Latin America


Quilombo Vermelho: Black Revolutionary Marxist Group in Brazil

Over 400 Brazilians came together to create "Quilombo Vermelho"— a Black Revolutionary Marxist group.

December 27, 2017

Hundreds of Black workers and young people from Rio de Janeiro, Minas Gerais, Rio Grande do Sul, and other Brazilian areas gathered in the city of São Paulo to launch the Black anti-capitalist revolutionary group Quilombo Vermelho (Red Quilombo). Based on the idea that the liberation of Black people can only happen if capitalism is demolished, Quilombo Vermelho organizes on an anti-racist, anti-police and anti-capitalist platform.

What is a Quilombo?

After Portuguese colonization of Brazil in the 16th century, the Portuguese brought massive numbers of slaves to Brazil, significantly more than were brought to the U.S.. Over 5 million were brought to Brazil to work on massive plantations that enriched Portugal’s economy. Although Brazil won independence from Portugal in 1825, slavery did not end until 1888.

Escaped slaves, in groups numbering anywhere from a few hundred to several thousand, created settlements called Quilombos. The most famous Quilombo was Palmares, located in present-day Alagoas in the Northeast of Brazil, which was created in the early 17th century. The settlement had a population of about 20,000 escaped slaves, posing a threat to Brazil’s slave economy. Palmares produced a wide array of crops (as opposed to the rest of Brazil’s monocrop economy), allowing it to engage in lucrative trade with surrounding towns. This led to purchases of guns and other weaponry that enabled armed raids on plantations, freeing slaves who were brought back to Palmares. Zumbi, the most famous leader of Palmares, waged an almost incessant war against Portuguese slave owners, organizing expeditions to fight plantation owners. The Portuguese sent their most skilled military leaders and hundreds of soldiers on several expeditions until Zumbi was murdered, and Palmares was captured. Quilombos are remembered as bastions of Black resistance against slavery — a history eradicated by the books.

Today, there is a famous chant in Brazil’s Black movement that declares, “Por menos que contém a história. Não te esqueço meu povo. Se palmares não vive mais, faremos palmares de novo.” (“At least remember our history. Our people have not forgotten you. If Palmares does not exist anymore, we will make a new Palmares.”)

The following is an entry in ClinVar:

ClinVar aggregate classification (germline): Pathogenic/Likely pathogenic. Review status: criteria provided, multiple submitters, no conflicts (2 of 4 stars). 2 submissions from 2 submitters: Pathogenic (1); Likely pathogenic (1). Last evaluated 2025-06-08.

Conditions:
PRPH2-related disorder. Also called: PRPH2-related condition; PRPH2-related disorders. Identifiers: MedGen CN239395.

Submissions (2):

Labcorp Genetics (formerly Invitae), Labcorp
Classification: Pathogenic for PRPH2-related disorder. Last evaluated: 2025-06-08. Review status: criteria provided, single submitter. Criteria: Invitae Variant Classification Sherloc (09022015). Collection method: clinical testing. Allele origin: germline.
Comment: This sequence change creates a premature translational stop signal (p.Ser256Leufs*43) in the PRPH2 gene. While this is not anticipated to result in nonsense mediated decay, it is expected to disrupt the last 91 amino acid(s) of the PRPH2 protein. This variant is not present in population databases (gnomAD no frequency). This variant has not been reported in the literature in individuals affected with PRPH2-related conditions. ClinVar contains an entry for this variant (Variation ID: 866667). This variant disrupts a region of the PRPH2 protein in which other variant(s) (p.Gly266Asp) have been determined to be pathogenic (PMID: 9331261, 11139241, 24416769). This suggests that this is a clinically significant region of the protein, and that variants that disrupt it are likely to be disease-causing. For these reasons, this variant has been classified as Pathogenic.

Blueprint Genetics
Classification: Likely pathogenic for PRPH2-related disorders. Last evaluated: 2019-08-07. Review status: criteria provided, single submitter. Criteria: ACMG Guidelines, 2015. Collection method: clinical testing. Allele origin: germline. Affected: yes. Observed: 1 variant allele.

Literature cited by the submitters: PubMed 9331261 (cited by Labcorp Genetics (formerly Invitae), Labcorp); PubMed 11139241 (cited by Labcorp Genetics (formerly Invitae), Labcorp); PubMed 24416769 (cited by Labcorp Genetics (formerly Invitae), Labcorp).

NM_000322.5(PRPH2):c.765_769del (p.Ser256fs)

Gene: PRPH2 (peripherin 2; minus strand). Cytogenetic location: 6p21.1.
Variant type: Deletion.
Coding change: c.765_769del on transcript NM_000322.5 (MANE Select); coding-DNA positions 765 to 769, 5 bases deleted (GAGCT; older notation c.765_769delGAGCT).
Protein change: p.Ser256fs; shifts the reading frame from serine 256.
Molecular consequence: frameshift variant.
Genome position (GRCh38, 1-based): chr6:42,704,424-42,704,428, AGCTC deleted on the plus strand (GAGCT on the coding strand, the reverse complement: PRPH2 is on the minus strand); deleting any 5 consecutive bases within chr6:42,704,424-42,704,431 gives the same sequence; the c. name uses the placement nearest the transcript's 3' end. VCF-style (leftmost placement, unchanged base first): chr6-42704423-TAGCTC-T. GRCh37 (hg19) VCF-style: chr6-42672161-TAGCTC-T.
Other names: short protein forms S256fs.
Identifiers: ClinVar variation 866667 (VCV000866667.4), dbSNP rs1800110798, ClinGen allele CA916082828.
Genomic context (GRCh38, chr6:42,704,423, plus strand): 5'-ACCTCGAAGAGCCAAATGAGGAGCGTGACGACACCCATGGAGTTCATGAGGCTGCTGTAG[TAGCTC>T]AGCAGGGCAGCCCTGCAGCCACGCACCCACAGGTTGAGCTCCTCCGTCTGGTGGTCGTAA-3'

In this spirit, Quilombo Vermelho (Red Quilombo) was formed to put forth a politics that is anti-racist, anti-capitalist and for Black struggle. In Brazil, once the world’s largest slave destination, the working class is overwhelmingly Black— an inherited legacy of slavery. In this sense, organizing the majority of Black people means organizing the working class. Quilombo Vermelho aims to organize against the cuts and austerity measures of the right wing government, as well as against the murderous police and institutional racism.

The Creation of Quilombo Vermelho

The event in Sao Paulo featured speakers from the Movimento Revolucionario de Trabalhadores (Revolutionary Workers Movement). Speakers included Carolina Cacau, former candidate of the Party of Socialism and Liberty (PSOL) in Rio de Janeiro; Lourival Aguiar, a subway worker who was fired for political reasons; Vilma Maria, a cafeteria worker at the University; and Jennifer Tristan, from the Marxist feminist group Pão e Rosas (Bread and Roses) and youth group Faisca (Spark). They all spoke on the topic of Black people organizing the struggle against capitalism and racism.

Marcelo Pablito, leader of the Movimento de Trabalhadores Socialistas (MRT, Movement of Socialist Workers) and member of the Black Caucus at USP (University of Sao Paulo) Student Union, highlighted the subversive and revolutionary tradition of the struggle of Black people in Brazil and throughout the world against slavery. The bourgeoisie was borne out of, and obtained its wealth by, trafficking and exploiting Black people while using racism as an ideological explanation for this system. Slavery is what founded the modern form of capitalism, and the bourgeoisie keeps racism alive in order to maintain a system of hyper-exploitation of Black people and the division of the working class.

This does not mean that the creators of Quilombo Vermelho believe that there can be equality within the capitalist system. Pablito stated, "We cannot win equality with whites within capitalism, which is founded on inequality and designed to secure the profits of the bourgeoisie. What the capitalists want is to keep Black people in their place, which is in precarious work in prison and in graves. We want to get out of this system and fight against racism and against capitalism, white and Black workers together. We want to put forth campaigns for equal pay for Black and white women and the organizing of subcontracted workers, and we want to build a material force that will arm every Black person to fight against racism and capitalism. We are proud of our culture: every dreadlock, every curl, every samba circle, every capoeira circle. In every workplace and place of study we want to create a seed of this movement: a Red Quilombo.”

The Current Political Situation

Today, Brazil is governed by a right wing President who came to power via an institutional coup that ousted the democratically-elected Workers Party President, Dilma Rousseff. This right wing government was brought to power by the white Brazilian bourgeoisie, whose wealth can overwhelmingly be traced back to the slave trade and is maintained via institutional racism, the reason that Black people are in hyper-exploitive jobs. This is why Quilombo Vermelho seeks to fight against those who make mass profits from the racist, capitalist system and see the struggle against capitalism as central to the struggle against racism.